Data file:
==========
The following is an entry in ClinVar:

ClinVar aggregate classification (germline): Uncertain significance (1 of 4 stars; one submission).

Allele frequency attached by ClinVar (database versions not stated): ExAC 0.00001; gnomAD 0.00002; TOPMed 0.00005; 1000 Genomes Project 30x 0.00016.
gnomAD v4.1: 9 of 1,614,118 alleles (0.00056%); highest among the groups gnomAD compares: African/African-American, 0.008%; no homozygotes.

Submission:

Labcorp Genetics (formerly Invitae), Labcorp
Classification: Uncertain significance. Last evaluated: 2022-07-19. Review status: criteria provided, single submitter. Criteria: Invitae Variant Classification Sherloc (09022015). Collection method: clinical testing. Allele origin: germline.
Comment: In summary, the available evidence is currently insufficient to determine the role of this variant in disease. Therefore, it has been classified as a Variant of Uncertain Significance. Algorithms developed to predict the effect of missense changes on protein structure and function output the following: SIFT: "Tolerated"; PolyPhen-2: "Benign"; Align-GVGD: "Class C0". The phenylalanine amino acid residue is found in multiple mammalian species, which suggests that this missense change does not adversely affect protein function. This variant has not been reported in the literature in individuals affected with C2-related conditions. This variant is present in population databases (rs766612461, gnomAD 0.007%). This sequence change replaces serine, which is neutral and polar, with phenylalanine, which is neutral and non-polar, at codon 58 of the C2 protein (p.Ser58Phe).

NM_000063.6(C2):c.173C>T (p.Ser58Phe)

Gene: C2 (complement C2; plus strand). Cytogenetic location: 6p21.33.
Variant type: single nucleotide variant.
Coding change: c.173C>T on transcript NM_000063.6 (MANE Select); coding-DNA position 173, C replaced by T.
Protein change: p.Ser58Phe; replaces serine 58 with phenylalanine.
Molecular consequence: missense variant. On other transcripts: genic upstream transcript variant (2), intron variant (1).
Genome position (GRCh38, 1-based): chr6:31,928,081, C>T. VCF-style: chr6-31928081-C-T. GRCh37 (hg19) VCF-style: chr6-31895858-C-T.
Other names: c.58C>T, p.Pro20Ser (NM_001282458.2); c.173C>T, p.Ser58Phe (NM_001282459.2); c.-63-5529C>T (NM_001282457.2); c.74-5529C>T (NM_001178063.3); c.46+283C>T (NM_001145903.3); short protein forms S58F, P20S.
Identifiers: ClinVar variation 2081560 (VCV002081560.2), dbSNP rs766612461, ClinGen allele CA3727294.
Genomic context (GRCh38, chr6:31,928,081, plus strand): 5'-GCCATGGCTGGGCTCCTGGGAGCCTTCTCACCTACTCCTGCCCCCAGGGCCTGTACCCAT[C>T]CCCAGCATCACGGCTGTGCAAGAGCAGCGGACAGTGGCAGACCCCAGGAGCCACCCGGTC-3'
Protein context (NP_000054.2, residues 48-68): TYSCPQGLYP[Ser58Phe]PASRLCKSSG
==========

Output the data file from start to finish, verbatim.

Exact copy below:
The following is an entry in ClinVar:

ClinVar aggregate classification (germline): Uncertain significance (1 of 4 stars; one submission).

Allele frequency attached by ClinVar (database versions not stated): ExAC 0.00001; gnomAD 0.00002; TOPMed 0.00005; 1000 Genomes Project 30x 0.00016.
gnomAD v4.1: 9 of 1,614,118 alleles (0.00056%); highest among the groups gnomAD compares: African/African-American, 0.008%; no homozygotes.

Submission:

Labcorp Genetics (formerly Invitae), Labcorp
Classification: Uncertain significance. Last evaluated: 2022-07-19. Review status: criteria provided, single submitter. Criteria: Invitae Variant Classification Sherloc (09022015). Collection method: clinical testing. Allele origin: germline.
Comment: In summary, the available evidence is currently insufficient to determine the role of this variant in disease. Therefore, it has been classified as a Variant of Uncertain Significance. Algorithms developed to predict the effect of missense changes on protein structure and function output the following: SIFT: "Tolerated"; PolyPhen-2: "Benign"; Align-GVGD: "Class C0". The phenylalanine amino acid residue is found in multiple mammalian species, which suggests that this missense change does not adversely affect protein function. This variant has not been reported in the literature in individuals affected with C2-related conditions. This variant is present in population databases (rs766612461, gnomAD 0.007%). This sequence change replaces serine, which is neutral and polar, with phenylalanine, which is neutral and non-polar, at codon 58 of the C2 protein (p.Ser58Phe).

NM_000063.6(C2):c.173C>T (p.Ser58Phe)

Gene: C2 (complement C2; plus strand). Cytogenetic location: 6p21.33.
Variant type: single nucleotide variant.
Coding change: c.173C>T on transcript NM_000063.6 (MANE Select); coding-DNA position 173, C replaced by T.
Protein change: p.Ser58Phe; replaces serine 58 with phenylalanine.
Molecular consequence: missense variant. On other transcripts: genic upstream transcript variant (2), intron variant (1).
Genome position (GRCh38, 1-based): chr6:31,928,081, C>T. VCF-style: chr6-31928081-C-T. GRCh37 (hg19) VCF-style: chr6-31895858-C-T.
Other names: c.58C>T, p.Pro20Ser (NM_001282458.2); c.173C>T, p.Ser58Phe (NM_001282459.2); c.-63-5529C>T (NM_001282457.2); c.74-5529C>T (NM_001178063.3); c.46+283C>T (NM_001145903.3); short protein forms S58F, P20S.
Identifiers: ClinVar variation 2081560 (VCV002081560.2), dbSNP rs766612461, ClinGen allele CA3727294.
Genomic context (GRCh38, chr6:31,928,081, plus strand): 5'-GCCATGGCTGGGCTCCTGGGAGCCTTCTCACCTACTCCTGCCCCCAGGGCCTGTACCCAT[C>T]CCCAGCATCACGGCTGTGCAAGAGCAGCGGACAGTGGCAGACCCCAGGAGCCACCCGGTC-3'
Protein context (NP_000054.2, residues 48-68): TYSCPQGLYP[Ser58Phe]PASRLCKSSG